Farmers learn river health tips
FARMERS from around the South West gathered at a Benger farm on Wednesday to learn how to turn a perceived nuisance area into an asset.
Farmer Darren Kelly hosted the Riparian Management Workshop on the banks of the Wellesley River, sharing his first-hand knowledge with help from Leschenault Catchment Council project officer Julie Palmer.
According to the council, the Wellesley River is one of the most polluted rivers in the South West, and correctly managing riparian zones – the area bordering rivers and streams – was key in cleaning up the waterway.
“What goes into the Wellesley goes straight into the estuary, and this program is all about reducing our impact on the river to begin with,” Ms Palmer said.
The workshop was part of the council’s Regional Estuaries Initiative in which farmers could apply for funding to fence off waterways, plant native buffering vegetation and install livestock water troughs to manage riparian zones, which are often perceived as a nuisance area.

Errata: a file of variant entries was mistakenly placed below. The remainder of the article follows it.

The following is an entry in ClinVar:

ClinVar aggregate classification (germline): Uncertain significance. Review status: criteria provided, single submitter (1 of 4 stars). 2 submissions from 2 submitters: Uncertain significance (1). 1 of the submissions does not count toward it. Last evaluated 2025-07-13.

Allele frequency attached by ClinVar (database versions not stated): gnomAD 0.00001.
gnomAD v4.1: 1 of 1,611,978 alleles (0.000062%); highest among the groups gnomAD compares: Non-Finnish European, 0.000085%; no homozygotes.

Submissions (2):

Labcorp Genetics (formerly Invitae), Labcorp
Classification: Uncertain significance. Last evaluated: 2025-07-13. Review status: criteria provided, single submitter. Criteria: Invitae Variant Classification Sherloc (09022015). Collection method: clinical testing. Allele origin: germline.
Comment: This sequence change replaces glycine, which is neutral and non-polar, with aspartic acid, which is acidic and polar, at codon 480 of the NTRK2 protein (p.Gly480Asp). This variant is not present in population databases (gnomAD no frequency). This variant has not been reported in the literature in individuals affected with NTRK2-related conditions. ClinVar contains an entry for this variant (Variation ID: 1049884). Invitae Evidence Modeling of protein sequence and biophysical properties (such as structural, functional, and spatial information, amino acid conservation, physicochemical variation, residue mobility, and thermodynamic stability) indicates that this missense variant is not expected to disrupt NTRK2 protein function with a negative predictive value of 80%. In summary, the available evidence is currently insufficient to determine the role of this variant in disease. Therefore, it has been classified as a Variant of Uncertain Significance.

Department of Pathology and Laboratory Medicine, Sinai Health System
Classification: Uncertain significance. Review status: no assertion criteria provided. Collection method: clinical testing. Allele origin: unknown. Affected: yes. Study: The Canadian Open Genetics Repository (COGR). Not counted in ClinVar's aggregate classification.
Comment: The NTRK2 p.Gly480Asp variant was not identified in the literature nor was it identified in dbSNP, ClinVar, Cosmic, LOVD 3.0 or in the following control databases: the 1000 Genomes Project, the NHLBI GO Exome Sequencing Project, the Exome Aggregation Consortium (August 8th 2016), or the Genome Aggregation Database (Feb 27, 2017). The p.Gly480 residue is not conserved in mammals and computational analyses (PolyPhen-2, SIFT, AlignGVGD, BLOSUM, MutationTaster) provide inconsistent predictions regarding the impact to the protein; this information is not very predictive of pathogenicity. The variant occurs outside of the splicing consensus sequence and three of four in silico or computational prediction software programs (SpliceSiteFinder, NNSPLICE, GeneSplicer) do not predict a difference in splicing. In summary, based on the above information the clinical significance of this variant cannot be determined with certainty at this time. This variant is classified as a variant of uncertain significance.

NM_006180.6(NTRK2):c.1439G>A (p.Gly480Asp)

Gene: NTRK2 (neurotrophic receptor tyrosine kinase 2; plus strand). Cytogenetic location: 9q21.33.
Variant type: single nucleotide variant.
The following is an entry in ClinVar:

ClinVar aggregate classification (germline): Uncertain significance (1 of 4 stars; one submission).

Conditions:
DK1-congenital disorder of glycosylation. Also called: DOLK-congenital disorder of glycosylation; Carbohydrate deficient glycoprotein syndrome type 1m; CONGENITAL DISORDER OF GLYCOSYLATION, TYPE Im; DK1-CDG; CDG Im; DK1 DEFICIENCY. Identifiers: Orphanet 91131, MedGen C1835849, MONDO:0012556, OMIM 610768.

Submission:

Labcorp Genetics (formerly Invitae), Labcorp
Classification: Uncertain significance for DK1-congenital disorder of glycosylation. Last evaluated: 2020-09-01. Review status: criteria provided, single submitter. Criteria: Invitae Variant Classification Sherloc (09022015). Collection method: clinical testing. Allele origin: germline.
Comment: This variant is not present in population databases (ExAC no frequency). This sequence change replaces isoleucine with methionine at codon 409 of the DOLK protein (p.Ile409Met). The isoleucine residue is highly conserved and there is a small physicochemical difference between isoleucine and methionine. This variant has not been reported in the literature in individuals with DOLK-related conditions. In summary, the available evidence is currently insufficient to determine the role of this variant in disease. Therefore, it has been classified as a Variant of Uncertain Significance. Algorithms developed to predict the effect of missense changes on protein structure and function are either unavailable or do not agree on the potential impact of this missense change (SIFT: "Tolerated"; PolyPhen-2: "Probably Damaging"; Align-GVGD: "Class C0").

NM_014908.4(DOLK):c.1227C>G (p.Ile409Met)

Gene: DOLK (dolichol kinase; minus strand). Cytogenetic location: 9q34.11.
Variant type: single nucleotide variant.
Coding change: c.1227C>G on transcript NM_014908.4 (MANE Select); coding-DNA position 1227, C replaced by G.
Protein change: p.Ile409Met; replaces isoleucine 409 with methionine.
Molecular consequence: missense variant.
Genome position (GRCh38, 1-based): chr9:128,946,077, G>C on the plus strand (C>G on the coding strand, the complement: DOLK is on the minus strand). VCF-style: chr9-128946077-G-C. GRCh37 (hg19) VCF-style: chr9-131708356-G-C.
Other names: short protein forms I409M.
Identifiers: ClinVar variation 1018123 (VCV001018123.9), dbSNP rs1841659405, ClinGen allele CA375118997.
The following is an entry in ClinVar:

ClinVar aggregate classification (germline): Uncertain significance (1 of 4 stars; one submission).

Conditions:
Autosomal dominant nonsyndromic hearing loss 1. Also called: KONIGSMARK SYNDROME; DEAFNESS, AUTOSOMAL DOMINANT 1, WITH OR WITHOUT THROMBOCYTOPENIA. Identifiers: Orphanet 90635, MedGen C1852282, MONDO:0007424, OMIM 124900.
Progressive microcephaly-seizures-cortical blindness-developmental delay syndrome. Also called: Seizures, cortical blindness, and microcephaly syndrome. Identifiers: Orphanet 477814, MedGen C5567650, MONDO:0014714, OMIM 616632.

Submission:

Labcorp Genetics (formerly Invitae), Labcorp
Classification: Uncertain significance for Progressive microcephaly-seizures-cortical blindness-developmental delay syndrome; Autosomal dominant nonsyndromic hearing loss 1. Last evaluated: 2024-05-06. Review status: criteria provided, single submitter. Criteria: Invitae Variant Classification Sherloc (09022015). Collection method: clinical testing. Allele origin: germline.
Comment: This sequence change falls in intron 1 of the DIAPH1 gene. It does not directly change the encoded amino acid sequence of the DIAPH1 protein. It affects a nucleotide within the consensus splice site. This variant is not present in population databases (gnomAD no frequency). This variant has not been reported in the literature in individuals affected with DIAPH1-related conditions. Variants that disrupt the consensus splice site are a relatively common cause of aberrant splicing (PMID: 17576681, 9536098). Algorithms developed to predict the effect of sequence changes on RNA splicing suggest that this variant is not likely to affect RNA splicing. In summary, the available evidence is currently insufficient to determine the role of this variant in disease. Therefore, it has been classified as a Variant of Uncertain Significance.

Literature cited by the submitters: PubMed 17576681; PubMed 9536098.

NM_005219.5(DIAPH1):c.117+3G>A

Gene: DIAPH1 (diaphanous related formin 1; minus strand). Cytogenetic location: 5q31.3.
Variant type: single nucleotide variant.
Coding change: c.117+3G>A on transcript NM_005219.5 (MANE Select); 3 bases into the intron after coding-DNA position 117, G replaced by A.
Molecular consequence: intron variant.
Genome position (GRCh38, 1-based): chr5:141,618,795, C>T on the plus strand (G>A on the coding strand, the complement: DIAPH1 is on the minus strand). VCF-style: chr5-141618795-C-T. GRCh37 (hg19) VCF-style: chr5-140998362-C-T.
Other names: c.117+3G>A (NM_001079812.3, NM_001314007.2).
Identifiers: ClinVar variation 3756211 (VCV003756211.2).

“The idea is to plant buffering native vegetation to capture runoff from paddocks such as fertiliser and livestock manure,” Ms Palmer said.
“If managed correctly, riparian zones can be a real asset to the farm by acting as a bio-filter, as a habitat for native flora and fauna and for preferred species like birds which perform eco-services such as removing undesirable insects.”
Mr Kelly said the fencing and revegetation he had done through the program had been a “win-win” for the farm and the river.
“Through using the river we were contributing to its demise,” Mr Kelly said.
“This is one small step to negate that.” The council partnered with the Department of Water and Environmental Regulation and the Department of Primary Industries and Redevelopment for the fouryear project funded through Royalties for Regions.
Bruce Buchanan, of Bunbury, and Juliet and Corbin Fell, of Argyle, talk about conservation after the workshop.
Sri Lloyd, of Eaton, and Milena and Jeff Phillips, of Noggerup, share ideas about what they learnt over a cuppa and a biscuit.
Toby Harrold, of Eaton, and John Whyatt, of Thompson's Brook, have a cuppa after the workshop.
Darren Kelly and Leschenault Catchment Council project officer Julie Palmer inspect the progress of the riparian vegetation at his Benger property.